Wrapping up the festival on Sunday included a curious mixture of informative documentaries, special ceremonies (i.e. the fete of father and son comedy performer Bob and Chris Elliot) and strong narrative features- both short and long- that had us festival goers splitting hairs on what to see next.
Carefully nudged in the direction of Peter Miller’s Projections of America by festival promoters (who never steered me wrong all weekend!), the documentary is a lovingly crafted homage to screenwriter Robert Riskin and his team of Hollywood artists who assisted in the war effort by producing and spreading our own propaganda films immediately after liberating certain countries. Initially- and rightfully- distrustful of the Allied forces, Riskin’s films of everyday life in America, as well as the hugely popular Autobiography of a Jeep, helped to lessen the citizen’s unease. Juxtaposed with the difficult images of war torn Europe, filmmaker Miller also tells the personal story of Riskin and his romance and marriage to actress Fay Wray. Through interviews, actual footage of the films themselves and several historian points of view, Projections of America touches deeply on two of my favorite subjects- World War II and the movies- which only endeared the documentary to my heart and many festival goers as well.
Here Come the Videofreex, directed by Jon Nealon and Jenny Raskin, also divulges the little-known history of subversive filmmakers, this time twenty years after Projections of America, but with equally turbulent times in mind. With the advent of videotape and non-film camera equipment, the means and affordability by individuals to grab hold of their own images and record the events happening around them grew exponentially. That’s exactly where Here Come the Videofreex begins. In the late 60’s, a group of politically-minded hippies discovered such equipment and formed their own collective in New York City, independently capturing the chaos of the times exploding around them. Even through grainy and splotchy images including talks with Black Panther Party leaders, Abbie Hoffman and then their own pirate TV station in the backwoods of upper state New York, the film becomes an energetic and passionate tale of anti-corporate journalism that may have been lost if certain members of the group hadn’t snuck back into CBS one day and stolen their videotapes back. As moderator Bart Weiss commented before the film, Here Come the Videofreex reveals a generation with the ability of a new format (video) to rise above their predecessors and speak in new tones. It’s exactly why the “video” in Dallas VideoFest has never been changed to the word “film”.
The Texas Show closed out the festival, highlighting ten carefully curated short films from the region and shown with some of the filmmakers in attendance. The two standouts included Jordan E. Cooper’s American Mother and Caitlin Stickels’ Uncommon Threads. Both films include a strong vision, sharp editing and a keen feel for the potent emotions bubbling underneath their narratives. In American Mother (which rightfully won the audience award tonight and was my favorite short at the event), a young African-American man is shot on the street by police during a riot, and while that tension is high enough, the film tightens on the spoken word soliloquy of the young man’s mother (played by Bianca Jones) as she speaks about his future. Angry, harshly lit and nightmarish in its disarming images, American Mother is a prescient exploration of our confusing and sad times. Stickels’ film, Uncommon Threads, is about as world’s removed from Coopers film both in tone and setting, yet it captures something just as distinct in our culture. Taking place in the desert hinterlands of Texas, a farmer (Drew Moore) keeps bumping into an older African-American woman in town and they share a mutual hatred. The farmer’s drinking gets worse and even the surprise worry visit from his daughter doesn’t help things. Stickels allows the somber energy and unspoken hurt to resonate throughout the film and her camera placement, mood and timing are all pitch perfect. Not that there’s ever any real worry, but I’d say the future of filmmaking is fine.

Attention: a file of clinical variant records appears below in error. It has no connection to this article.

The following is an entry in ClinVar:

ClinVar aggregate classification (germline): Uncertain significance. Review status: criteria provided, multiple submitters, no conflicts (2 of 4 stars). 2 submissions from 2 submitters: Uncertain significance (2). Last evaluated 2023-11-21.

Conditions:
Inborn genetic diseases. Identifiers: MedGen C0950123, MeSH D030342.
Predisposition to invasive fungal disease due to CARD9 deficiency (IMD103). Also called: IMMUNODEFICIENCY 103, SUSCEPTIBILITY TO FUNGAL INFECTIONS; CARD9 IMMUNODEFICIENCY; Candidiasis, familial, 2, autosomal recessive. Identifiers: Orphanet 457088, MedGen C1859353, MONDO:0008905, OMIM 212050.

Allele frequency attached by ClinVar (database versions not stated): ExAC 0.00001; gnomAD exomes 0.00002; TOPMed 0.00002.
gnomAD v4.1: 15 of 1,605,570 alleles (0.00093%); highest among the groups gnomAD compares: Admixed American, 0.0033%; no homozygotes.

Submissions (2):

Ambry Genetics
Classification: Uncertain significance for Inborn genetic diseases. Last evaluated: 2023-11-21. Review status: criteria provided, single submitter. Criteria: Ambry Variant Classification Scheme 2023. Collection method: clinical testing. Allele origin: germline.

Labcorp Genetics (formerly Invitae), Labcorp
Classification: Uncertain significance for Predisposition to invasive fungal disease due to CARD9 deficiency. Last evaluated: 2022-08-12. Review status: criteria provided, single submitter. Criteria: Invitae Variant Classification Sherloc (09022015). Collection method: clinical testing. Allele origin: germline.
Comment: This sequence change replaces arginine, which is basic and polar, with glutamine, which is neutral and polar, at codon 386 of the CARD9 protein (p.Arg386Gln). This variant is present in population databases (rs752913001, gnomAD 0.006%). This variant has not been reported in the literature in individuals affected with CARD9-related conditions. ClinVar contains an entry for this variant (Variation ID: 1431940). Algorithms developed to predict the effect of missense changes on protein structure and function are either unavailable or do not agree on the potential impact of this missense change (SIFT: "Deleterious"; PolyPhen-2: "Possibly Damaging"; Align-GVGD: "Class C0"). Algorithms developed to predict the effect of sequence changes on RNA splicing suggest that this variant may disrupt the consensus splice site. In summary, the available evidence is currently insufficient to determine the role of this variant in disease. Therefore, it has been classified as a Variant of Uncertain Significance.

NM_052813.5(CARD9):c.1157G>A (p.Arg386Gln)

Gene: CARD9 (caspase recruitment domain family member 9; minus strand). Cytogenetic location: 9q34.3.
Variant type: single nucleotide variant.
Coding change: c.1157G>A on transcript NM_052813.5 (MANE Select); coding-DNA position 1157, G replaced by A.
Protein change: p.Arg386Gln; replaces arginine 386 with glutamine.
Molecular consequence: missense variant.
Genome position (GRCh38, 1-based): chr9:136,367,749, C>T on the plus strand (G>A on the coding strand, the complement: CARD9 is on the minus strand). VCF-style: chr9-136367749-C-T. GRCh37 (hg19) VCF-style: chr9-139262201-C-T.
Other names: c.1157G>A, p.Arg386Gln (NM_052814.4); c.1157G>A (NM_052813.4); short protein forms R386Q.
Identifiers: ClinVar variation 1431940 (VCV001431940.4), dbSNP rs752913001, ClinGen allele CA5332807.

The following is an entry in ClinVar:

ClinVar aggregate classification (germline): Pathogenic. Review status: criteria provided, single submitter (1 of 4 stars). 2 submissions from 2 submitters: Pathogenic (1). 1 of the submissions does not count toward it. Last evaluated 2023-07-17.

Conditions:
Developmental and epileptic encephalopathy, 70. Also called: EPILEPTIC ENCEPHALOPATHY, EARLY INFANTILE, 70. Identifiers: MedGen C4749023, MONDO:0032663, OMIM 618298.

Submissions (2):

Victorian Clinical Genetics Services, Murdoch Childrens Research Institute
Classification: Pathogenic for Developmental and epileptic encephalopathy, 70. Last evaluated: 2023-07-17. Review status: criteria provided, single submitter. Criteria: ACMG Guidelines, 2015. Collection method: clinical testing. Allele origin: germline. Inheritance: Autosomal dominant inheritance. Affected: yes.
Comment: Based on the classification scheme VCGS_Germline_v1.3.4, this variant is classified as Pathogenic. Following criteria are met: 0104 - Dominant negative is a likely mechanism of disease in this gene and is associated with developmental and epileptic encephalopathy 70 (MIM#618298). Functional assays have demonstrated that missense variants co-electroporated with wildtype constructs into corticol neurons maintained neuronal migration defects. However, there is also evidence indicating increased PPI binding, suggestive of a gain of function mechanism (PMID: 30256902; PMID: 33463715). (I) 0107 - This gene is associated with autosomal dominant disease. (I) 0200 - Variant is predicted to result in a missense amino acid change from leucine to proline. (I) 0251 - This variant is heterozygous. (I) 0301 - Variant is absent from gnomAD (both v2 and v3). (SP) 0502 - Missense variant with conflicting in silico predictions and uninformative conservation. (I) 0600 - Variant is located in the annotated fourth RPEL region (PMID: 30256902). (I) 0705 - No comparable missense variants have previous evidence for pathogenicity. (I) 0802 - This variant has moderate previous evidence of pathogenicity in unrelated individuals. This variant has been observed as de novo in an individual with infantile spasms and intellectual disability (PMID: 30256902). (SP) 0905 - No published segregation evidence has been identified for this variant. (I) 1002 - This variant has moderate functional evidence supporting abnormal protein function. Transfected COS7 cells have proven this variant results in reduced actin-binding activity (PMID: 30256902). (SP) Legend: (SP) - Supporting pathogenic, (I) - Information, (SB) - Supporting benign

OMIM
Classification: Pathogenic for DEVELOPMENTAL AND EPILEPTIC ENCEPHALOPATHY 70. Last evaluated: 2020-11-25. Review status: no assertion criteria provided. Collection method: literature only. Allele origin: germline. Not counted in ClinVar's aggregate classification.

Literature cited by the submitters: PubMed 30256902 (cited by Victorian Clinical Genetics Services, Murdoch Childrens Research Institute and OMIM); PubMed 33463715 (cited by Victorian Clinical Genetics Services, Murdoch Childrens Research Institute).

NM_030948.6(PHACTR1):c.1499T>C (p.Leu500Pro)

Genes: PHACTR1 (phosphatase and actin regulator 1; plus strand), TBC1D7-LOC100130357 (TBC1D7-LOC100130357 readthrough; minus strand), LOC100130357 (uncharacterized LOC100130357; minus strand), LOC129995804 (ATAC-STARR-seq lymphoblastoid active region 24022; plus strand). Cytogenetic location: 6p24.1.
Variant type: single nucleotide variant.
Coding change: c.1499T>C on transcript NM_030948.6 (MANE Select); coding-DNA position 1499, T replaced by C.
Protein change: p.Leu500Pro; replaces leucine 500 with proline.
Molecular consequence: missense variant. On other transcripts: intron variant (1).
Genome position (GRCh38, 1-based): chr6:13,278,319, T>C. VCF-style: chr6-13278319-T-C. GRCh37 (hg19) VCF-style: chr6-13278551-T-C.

The highlight event of the day, for local film buffs anyway, was the tribute to cameraman/producer/director and show creator Paul Bosner. Personal photographer to Harry Truman after the war, cameraman in New York at CBS for over 19 years and eventual creator of the hugely influential Austin City Limits television show, Bosner is a true industry pioneer who spoke for over an hour about his life and career. One anecdote summed up the entire week nicely.
Paraphrasing here, but he told us how, one day early in his career, he told an artist friend he’d like to try painting. The friend instructed him to buy all the necessary equipment, canvas and paint. Once that was done, his friend told him to get an apple and set it on a neutral surface by the window for two or three days. His friend then said to him that one thinks they know what an apple looks like, but after those few days, he’d see what an apple really looks like.
This philosophy of truly “seeing” rather than “looking” defined the rest of his career and taught him to delete his own emotions and always try to convey the emotions of those in front of his camera instead. If anything, the art of “seeing rather than just looking” pulsated through Dallas VideoFest 28 and the films, people and stories that echoed within its curtained walls.
Documentary: (T)error (dir. David Sutcliff and Lyric R. Cabral
Feature: Krisha (dir. Trey Edwards Shults)
Narrative short: The Bravest, The Boldest (dir. Moon Molson)
Audience award, short: American Mother (dir. Jordan E. Cooper)